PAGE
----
Genetic Recombination

Genetic Recombination : Reviews and Protocols

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Genetic recombination, in the broadest sense, can be defined as any process in which DNA sequences interact and undergo a transfer of information, producing new "recombinant" sequences that contain information from each of the original molecules. All organisms have the ability to carry out recombination, and this striking universality speaks to the essential role recombination plays in a variety of biological processes fundamentally important to the maintenance of life. Such processes include DNA repair, regulation of gene expression, disease etiology, meiotic chromosome segregation, and evolution. One important aspect of recombination is that it typically occurs only between sequences that display a high degree of sequence identity. The stringent requirement for homology helps to ensure that, under normal circumstances, a cell is protected from deleterious rearrangements since a swap of genetic information between two nearly identical sequences is not expected to dramatically alter a genome. Recombination between dissimilar sequences, which does happen on occasion, may have such harmful consequences as chromosomal translocations, deletions, or inversions. For many organisms, it is also important that recombination rates are not too high lest the genome become destabilized. Curiously, certain organisms, such as the trypanosome parasite, actually use a high rate of recombination at a particular locus in order to switch antigen expression continually and evade the host immune system more

Product details

  • Hardback | 260 pages
  • 154.9 x 231.1 x 22.9mm | 567g
  • Humana Press Inc.
  • Totowa, NJ, United States
  • English
  • 2004 ed.
  • X, 260 p.
  • 1588292363
  • 9781588292360

Back cover copy

Genetic recombination plays an essential role in such vitally important biological processes as DNA repair, regulation of gene expression, disease etiology, meiotic chromosome segregation, and evolution. In Genetic Recombination: Reviews and Protocols, prominent international investigators actively engaged in recombination research describe in great detail their best techniques for studying recombination. The methods range from approaches and model systems to be used in a variety of eukaryotic organisms and in a mammalian parasite, to biochemical analyses useful for furthering the understanding of recombination mechanisms. Additional techniques use recombination as a reporter of genomic instability in lower and higher eukaryotes and as a tool for producing targeted genetic modification. Each readily reproducible method includes step-by-step instructions, a background introduction outlining the principle behind the technique, lists of equipment and reagents, and tips on troubleshooting and avoiding known pitfalls. Cutting-edge and highly practical, Genetic Recombination: Reviews and Protocols offers both novice and experienced investigators an illuminating synthesis of what we currently know about recombination, as well as a wide-ranging collection of powerful tools for elucidating its mechanisms and regulation throughout biology more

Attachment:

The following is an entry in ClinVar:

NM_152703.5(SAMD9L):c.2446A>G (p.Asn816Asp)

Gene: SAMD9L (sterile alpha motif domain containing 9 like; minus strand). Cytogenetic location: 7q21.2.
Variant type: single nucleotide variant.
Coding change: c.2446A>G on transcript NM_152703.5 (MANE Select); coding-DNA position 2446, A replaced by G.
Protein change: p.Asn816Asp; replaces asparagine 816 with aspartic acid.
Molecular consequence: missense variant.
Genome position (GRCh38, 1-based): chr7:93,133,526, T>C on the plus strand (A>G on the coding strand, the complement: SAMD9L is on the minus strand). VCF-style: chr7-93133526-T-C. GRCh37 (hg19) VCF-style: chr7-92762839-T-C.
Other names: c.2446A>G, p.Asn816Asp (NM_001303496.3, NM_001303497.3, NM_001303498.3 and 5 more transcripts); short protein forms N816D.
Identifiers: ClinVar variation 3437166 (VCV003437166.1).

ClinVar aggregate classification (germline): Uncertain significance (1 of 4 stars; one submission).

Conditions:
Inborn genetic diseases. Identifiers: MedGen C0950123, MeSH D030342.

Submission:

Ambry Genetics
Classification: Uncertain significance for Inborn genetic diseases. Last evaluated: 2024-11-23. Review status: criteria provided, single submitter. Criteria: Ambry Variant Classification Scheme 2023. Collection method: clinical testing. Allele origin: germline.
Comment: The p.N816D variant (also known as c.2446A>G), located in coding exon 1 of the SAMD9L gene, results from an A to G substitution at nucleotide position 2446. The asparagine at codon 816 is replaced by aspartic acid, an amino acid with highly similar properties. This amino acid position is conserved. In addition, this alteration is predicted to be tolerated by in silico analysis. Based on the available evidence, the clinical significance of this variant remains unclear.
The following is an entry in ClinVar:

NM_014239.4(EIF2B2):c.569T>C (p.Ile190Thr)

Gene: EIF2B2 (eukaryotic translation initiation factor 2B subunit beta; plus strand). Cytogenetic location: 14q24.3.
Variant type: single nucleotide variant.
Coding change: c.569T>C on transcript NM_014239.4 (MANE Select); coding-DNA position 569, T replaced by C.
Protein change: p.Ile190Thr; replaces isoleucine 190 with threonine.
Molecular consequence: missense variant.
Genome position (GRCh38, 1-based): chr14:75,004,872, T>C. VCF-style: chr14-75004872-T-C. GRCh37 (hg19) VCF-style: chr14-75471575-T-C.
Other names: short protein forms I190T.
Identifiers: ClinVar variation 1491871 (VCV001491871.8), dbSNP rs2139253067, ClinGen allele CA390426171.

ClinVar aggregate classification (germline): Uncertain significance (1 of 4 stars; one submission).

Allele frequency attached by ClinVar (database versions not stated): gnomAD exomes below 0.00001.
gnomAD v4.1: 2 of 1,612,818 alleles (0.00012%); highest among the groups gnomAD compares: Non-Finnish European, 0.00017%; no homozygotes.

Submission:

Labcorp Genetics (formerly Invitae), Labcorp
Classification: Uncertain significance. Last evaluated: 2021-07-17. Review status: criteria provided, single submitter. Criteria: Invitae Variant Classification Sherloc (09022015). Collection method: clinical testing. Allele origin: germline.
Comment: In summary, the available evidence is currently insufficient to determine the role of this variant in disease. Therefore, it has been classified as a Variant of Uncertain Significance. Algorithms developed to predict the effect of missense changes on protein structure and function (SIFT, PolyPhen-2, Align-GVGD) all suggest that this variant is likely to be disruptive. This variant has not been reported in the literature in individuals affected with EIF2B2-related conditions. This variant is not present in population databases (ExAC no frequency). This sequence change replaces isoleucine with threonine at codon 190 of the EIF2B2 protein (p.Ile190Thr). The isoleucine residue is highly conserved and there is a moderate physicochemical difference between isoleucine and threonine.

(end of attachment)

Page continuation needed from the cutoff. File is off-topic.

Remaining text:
Table of contents

Part I. Studying Recombination Events in Eukaryotes Determination of Mitotic Recombination Rates by Fluctuation Analysis in Saccharomyces cerevisiae Rachelle Miller Spell and Sue Jinks-Robertson Determination of Intrachromosomal Recombination Rates in Cultured Mammalian Cells Jason A. Smith and Alan S. Waldman Intrachromosomal Homologous Recombination in Arabidopsis thaliana Waltraud Schmidt-Puchta, Nadiya Orel, Anzhela Kyryk, and Holger Puchta Analysis of Recombinational Repair of DNA Double-Strand Breaks in Mammalian Cells With I-SceI Nuclease Jac A. Nickoloff and Mark A. Brenneman Transformation of Monomorphic and Pleomorphic Trypanosoma brucei Richard McCulloch, Erik Vassella, Peter Burton, Michael Boshart, and J. David Barry Forward Genetic Screens for Meiotic and Mitotic Recombination-Defective Mutants in Mice Laura Reinholdt, Terry Ashley, John Schimenti, and Naoko Shima Part II. Recombination as a Reporter of Genomic Instability Detecting Carcinogens With the Yeast DEL Assay Richard J. Brennan and Robert H. Schiestl In Vivo DNA Deletion Assay to Detect Environmental and Genetic Predisposition to Cancer Ramune Reliene, Alexander J. R. Bishop, Jiri Aubrecht, and Robert H. Schiestl Part III. Recombination as a Tool for Producing Targeted Genetic Modification Gene Targeting at the Chromosomal Immunoglobulin Locus: A Model System for the Study of Mammalian Homologous Recombination Mechanisms Mark D. Baker DNA Fragment Transplacement in Saccharomyces cerevisiae: Some Genetic Considerations Glenn M. Manthey, Michelle S. Navarro, and Adam M. Bailis Targeted Gene Modification Using Triplex-Forming Oligonucleotides Jean Y. Kuan and Peter M. Glazer Using Nucleases to Stimulate Homologous Recombination Dana Carroll Enhancement of In Vivo Targeted Nucleotide Exchange by Nonspecific Carrier DNA Katie K. Maguire and Eric B. Kmiec Part IV. Biochemistry of Recombination Chromatin Immunoprecipitation to Investigate Protein-DNA Interactions During Genetic Recombination Tamara Goldfarb and Eric Alani Holliday Junction Branch Migration and Resolution Assays Angelos Constantinou and Stephen C. West Indexshow more